The Covid-19 crisis has been a burden on government debt in many countries and has resulted to government debt as percentage of GDP rising to new heights. One day, that development will have a pricetag, and I have been waiting for the rating agencies to act. Subconsciously, the thought of whether the agencies have shown the pressured governments patience as to whether there would be solutions to the increased debt levels when the covid-19 crisis is over, has crossed my mind.
Italy is an example where patience has been shown, particularly due to the large economic aid packages from the EU, but now, credit rating agency Moody’s has announced that they are losing their patience. It’s still just a change in the rating outlook, but credit ratings usually go towards the indicated direction, which is also a sign of everyday life returning for bond investors – the current interest hikes may very well turn out to be nothing compared with the next danger waiting around the corner.
The report that came along with Moody’s new credit assessment of Italy is comprehensive and has been well-referenced in some medias. The short version is that Moody’s maintains the actual credit rating, called “Baa3”, that again corresponds to “BBB-” at Standard & Poor’s. The change is that Italy is set on “negative outlook” regarding expectations for the future. At Moody’s, Italy is therefore on the verge of dropping out of the upper half of the credit ratings, which is referred to as an “investment grade”.
Patience was bestowed through the EU’s economic aid packages. The reason for Moody’s new assessment was the departure of Mario Draghi as Prime Minister. I understand the reason, but conversely, one person alone cannot save Italy’s economy – it requires the attention of the whole nation.
In my world, it is only a matter of time before Italy loses its currently valuable credit rating, and thus gets the status of “high-yield” or “sub-investment grade”. Some will even use the term “junk bond”, which I think is a bit dramatic. Neither Italy nor other countries and companies in the same situation need to be “junk” because their credit rating is not in the upper half of the scale.
“High-yield” will certainly be able to express the country’s government bonds someday. It will be serious enough in itself because it will confirm the country’s structural economic negative spiral. In the future, a solution could probably still be found, so that the European Central Bank can buy up Italian government bonds. Even that situation does not change, my expectation is that it will be much more expensive for Italy to refinance its debt. That will be serious enough, but the underlying development is much more worrying. Italy is becoming an exponent of the development among several countries in the Eurozone that has been going on for years, namely a declining credit quality.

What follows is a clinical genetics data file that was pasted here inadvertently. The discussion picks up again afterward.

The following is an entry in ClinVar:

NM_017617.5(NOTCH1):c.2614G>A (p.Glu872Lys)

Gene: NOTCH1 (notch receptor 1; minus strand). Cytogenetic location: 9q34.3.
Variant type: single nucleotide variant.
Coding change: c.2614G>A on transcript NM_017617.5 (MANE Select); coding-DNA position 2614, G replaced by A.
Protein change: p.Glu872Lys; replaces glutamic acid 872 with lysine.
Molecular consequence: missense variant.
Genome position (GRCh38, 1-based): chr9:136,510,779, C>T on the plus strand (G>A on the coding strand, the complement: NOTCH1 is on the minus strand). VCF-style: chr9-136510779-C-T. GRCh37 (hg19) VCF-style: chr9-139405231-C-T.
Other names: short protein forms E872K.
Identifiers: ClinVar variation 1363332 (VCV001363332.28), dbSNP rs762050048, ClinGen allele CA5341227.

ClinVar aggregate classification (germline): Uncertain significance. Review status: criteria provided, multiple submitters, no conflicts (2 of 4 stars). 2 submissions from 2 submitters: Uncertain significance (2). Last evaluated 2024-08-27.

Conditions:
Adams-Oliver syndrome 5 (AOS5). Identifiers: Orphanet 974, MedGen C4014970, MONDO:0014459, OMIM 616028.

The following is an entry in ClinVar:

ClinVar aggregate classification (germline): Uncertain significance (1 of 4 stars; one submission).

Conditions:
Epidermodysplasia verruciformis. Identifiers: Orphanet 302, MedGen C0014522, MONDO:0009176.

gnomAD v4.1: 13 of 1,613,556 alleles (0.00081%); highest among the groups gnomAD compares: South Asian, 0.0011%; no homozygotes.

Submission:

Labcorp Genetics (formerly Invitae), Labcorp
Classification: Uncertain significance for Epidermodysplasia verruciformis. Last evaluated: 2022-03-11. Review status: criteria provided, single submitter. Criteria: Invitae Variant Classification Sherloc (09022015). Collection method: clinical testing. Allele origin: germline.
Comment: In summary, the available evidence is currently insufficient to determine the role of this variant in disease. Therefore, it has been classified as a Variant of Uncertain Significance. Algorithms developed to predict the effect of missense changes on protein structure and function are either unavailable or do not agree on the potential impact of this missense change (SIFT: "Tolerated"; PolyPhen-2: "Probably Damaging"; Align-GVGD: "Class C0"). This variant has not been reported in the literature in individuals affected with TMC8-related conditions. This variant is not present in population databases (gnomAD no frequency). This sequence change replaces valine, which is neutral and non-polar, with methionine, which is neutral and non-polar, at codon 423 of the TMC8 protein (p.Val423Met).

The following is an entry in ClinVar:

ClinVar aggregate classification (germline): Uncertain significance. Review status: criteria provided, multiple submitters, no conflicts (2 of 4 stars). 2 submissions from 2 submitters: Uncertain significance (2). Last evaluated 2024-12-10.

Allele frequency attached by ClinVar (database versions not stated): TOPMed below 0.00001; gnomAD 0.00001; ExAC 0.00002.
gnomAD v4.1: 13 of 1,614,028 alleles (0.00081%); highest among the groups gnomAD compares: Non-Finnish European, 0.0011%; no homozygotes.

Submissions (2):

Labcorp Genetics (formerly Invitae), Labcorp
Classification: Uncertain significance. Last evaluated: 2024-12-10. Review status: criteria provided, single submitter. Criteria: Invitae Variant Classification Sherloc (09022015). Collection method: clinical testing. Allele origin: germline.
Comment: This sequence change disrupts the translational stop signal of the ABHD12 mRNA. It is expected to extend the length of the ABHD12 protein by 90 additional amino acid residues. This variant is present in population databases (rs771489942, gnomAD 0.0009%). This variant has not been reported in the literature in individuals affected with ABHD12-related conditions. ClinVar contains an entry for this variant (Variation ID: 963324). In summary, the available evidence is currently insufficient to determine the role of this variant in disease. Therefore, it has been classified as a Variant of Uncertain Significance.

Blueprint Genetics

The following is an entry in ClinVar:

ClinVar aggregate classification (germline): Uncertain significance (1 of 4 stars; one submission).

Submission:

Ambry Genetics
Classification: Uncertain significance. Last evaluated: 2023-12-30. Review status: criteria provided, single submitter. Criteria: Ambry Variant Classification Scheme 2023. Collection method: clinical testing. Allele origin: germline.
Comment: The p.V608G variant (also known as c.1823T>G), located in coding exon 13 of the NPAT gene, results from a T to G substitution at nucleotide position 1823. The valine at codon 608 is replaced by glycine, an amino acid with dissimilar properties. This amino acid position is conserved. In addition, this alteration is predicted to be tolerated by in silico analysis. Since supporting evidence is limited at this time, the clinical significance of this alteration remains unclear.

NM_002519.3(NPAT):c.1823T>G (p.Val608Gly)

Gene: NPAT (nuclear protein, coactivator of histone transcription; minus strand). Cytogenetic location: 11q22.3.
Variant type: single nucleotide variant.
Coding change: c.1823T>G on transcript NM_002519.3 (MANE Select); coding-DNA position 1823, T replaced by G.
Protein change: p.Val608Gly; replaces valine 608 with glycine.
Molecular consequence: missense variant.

This growing downside scenario is still in a quite distant future, but many large bond investors are taking very long-term views of their portfolios. Therefore, strategic acting bond investors may very well start allocating away from a risk they see on the horizon and those they do not want to have at an early stage.
Quite formally, many professional investors only require that either Standard & Poor’s or Moody’s give an “investment grade” assessment for the investor to consider the requirement for an “investment grade” credit rating as fulfilled. This only applies to those investors/funds who cannot invest in bonds with a lower credit rating than “investment grade”, but there are quite a few that have the “investment grade” requirement.
It will certainly take a number of years before Italy is considered “high yield” by all rating agencies, but the financial market is not necessarily waiting for these kinds of formalities. This year alone, the interest rate on Italian government debt has risen noticeably, and the 10-year interest rate went even above 4.00 pct. for a period in June.
Italy’s national debt at 150 pct. of GDP (graph one) is just one of many elements that will fundamentally worry investors and undermine faith in the country’s credit quality. This summer, the country’s economy and labour market (graphic two) is favored by an enormous appetite for tourist trips among Europeans and Americans.
But even under these circumstances, Italy has an unemployment rate that is significantly higher than in many other Western countries. As the flow of tourists decrease as the recession sets in both the USA and Europe, I judge the joy to be short-lived. I expect the US to come out of its recession fairly quickly, but I am somewhat more skeptical about Southern Europe.
Southern Europe is most likely to be stuck in a low-growth situation, and that is where I expect long-term bond investors to seriously start considering Italy’s credit quality. I do not know whether a common EU solidarity tax for Italy can change the development.
Right now, my primary scenario is that investors’ concern will grow at some point. The concern may spread to other Southern European countries, as well as to corporate debt. Such a development should not be underestimated, because one thing is a rising interest rate, and that can be expensive. However, if the credit quality is seen as poor among investors, then it means that investors disappear and thus, a country cannot refinance the debt anymore- that will hit much tougher than an interest rate increase.